This article about G3 Partners Client, Yello Mobile, originally appeared on the Wall Street Journal.
One of South Korea’s hottest mobile startups isn’t so much one company as it is 71 companies.
Yello Mobile, launched two years ago, has grown at a brisk rate by gobbling up dozens of other startups in mobile commerce, mobile marketing and local services.
To fuel those deals, Yello Mobile has been busy raising money of its own. Late last year, the Seoul-based company wrapped up its third round of funding, giving it a valuation of about $1 billion.
The $100 million deal was led by Silicon Valley venture fund Formation 8, which backed virtual-reality company Oculus VR before its sale to Facebook Inc. last year for $2 billion.
For Yello Mobile, that cycle of investment, fundraising and more investment isn’t likely to end soon. Founder Lee Sang-hyuk says the company is only going to keep swallowing up more companies as it branches out from its home market and enters the rest of Asia.
This week, Mr. Lee, a 43-year-old former executive at South Korean Internet company Daum Communications Corp., is back out on the road again in search of more funding, as the company begins preparing for a public listing next year, possibly on the Nasdaq Stock Exchange.
Driving Mr. Lee’s urgency is a belief that mobile commerce and marketing are exploding too quickly for any one company to be dominant — so he’s trying to bring together all the small companies that are making a difference, he said in an interview.
Expanding at such a pace is risky, and makes Yello Mobile potentially vulnerable to a swift downturn in the economy at a time when South Korean officials are warning of exactly that. In the fourth quarter of last year, South Korea’s economy slowed to its most sluggish pace in more than two years, despite officials trying to juice the economy through interest rate cuts and higher government spending.
Mr. Lee says that his acquisition strategy isn’t haphazard. While the company is eager to strike deals, Mr. Lee says he has no interest in mobile messaging or mobile gaming, two areas that he believes are already saturated.
Instead, he wants to quickly build up scale in advertising and commerce, two businesses that he says are ripe to be upended by the swift rise of mobile devices — regardless of the broader economic environment.
One of Yello Mobile’s companies, called CooCha, takes advantage of South Koreans’ interest in mobile commerce by aggregating the best deals of the day from the country’s various mobile marketplaces. Another, RecoBell, uses big data to personalize recommendations for mobile consumers.
Yello Mobile is Mr. Lee’s second venture. He started his first, a retail loyalty service called MyOne Card Corp., in 1998, before selling it to Daum for about $8 million in 2011.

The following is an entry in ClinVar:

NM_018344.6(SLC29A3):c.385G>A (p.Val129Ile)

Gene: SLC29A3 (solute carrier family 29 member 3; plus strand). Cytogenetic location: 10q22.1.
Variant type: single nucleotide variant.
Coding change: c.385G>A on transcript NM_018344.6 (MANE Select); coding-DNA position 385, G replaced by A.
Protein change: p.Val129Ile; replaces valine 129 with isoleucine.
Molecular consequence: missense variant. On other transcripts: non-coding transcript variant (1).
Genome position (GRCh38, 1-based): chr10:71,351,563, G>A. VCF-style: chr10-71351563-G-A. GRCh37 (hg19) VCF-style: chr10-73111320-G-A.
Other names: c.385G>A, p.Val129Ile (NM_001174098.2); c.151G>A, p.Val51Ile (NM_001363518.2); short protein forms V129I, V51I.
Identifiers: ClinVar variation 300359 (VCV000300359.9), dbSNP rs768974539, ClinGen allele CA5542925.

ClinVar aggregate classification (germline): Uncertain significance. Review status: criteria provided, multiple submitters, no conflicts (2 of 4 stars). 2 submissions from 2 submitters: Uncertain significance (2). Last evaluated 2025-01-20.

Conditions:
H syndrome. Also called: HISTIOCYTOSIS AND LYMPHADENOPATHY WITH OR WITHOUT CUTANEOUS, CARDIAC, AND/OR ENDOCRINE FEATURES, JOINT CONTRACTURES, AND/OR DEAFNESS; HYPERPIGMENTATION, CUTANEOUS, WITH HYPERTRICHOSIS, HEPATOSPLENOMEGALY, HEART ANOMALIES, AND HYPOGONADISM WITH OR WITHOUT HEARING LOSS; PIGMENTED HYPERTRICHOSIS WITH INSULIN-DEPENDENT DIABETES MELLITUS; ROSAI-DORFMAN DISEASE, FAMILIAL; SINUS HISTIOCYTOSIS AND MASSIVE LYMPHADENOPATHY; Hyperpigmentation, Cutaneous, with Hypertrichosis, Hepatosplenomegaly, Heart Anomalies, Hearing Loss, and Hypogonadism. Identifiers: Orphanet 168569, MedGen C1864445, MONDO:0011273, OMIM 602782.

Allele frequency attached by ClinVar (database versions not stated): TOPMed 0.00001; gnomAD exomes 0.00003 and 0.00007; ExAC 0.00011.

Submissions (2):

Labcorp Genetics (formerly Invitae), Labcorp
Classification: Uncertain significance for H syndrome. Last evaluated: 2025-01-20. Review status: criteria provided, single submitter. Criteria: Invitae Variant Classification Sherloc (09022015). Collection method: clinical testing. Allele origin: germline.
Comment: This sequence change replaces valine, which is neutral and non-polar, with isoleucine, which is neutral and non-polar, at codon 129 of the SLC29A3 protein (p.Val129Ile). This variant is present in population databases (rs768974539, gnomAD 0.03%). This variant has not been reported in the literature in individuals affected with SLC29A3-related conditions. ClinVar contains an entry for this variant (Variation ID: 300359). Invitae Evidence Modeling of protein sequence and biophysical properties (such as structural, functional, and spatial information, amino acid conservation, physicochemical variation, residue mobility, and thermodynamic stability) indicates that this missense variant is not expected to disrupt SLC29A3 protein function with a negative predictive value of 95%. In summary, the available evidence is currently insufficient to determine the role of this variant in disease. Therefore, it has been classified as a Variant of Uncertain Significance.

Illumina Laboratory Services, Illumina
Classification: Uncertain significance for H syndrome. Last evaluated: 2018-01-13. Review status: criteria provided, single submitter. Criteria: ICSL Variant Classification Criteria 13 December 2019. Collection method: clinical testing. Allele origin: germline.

Mr. Lee says he hoped to build a retail mobile app for Korea at Daum, but instead left the company after a year and a half, concluding that Daum, an early Web pioneer in South Korea, “wasn’t ready” for consumers’ switch to smartphones. Daum last year merged with Kakao Corp., the operator of South Korea’s dominant mobile messenger.
Days after Mr. Lee left Daum in early 2013, he started Yello Mobile, approaching several small local mobile commerce companies about joining forces. The companies were active in the areas Mr. Lee now sees as his core businesses: hotel and restaurant recommendations, local services and coupons. (The Yello Mobile name is a play on “yellow pages,” the commercial pages in traditional phonebooks.)
Since forming that initial alliance, Yello Mobile has been snapping up companies voraciously, mostly through equity swaps that give Yello Mobile a majority stake in the companies, which are typically valued under $10 million when Yello Mobile acquires them.
“They keep joining every day,” says Mr. Lee, during an interview in his frenetic headquarters at the foot of one of Seoul’s trendiest streets, in the city’s Gangnam neighborhood.
Mr. Lee says the pace of dealmaking is so fast that he’s delegated the work of meeting companies and approving deals to his top lieutenants. Asked when the pace of acquisitions will slow, Mr. Lee refers to London-based advertising and public relations giant WPP PLC, which lists about 250 companies under its auspices on its website. IAC/InterActiveCorp, another reference point, has more than 150 brands under its umbrella.
Mr. Lee says that his various companies’ apps have racked up a cumulative 70 million downloads, with 22 million active monthly users, a key metric in the startup world. The company says it generated $350 million in sales last year, and was marginally profitable.
While the various companies share a parent company and certain core functions, including human resources, legal and financial teams, Mr. Lee says that all of his companies compete as separate entities.
“It’s purely market-driven cooperation between the various companies,” he says.
Not every company succeeds. Mr. Lee agrees on specific targets with each of the companies, and ones that fail can be shuttered or merged with other Yello Mobile companies — two scenarios that have already played out.
Mr. Lee has started to turn his focus outwards, snapping up two companies in Indonesia last year. He says the outward push will accelerate this year, with Vietnam and Thailand in the cross hairs. Mr. Lee’s goal is to be the biggest platform for mobile commerce in Asia — with the notable exception of China’s relatively closed market.
“Some of the platforms we’ve built in Korea are nonexistent elsewhere,” he said.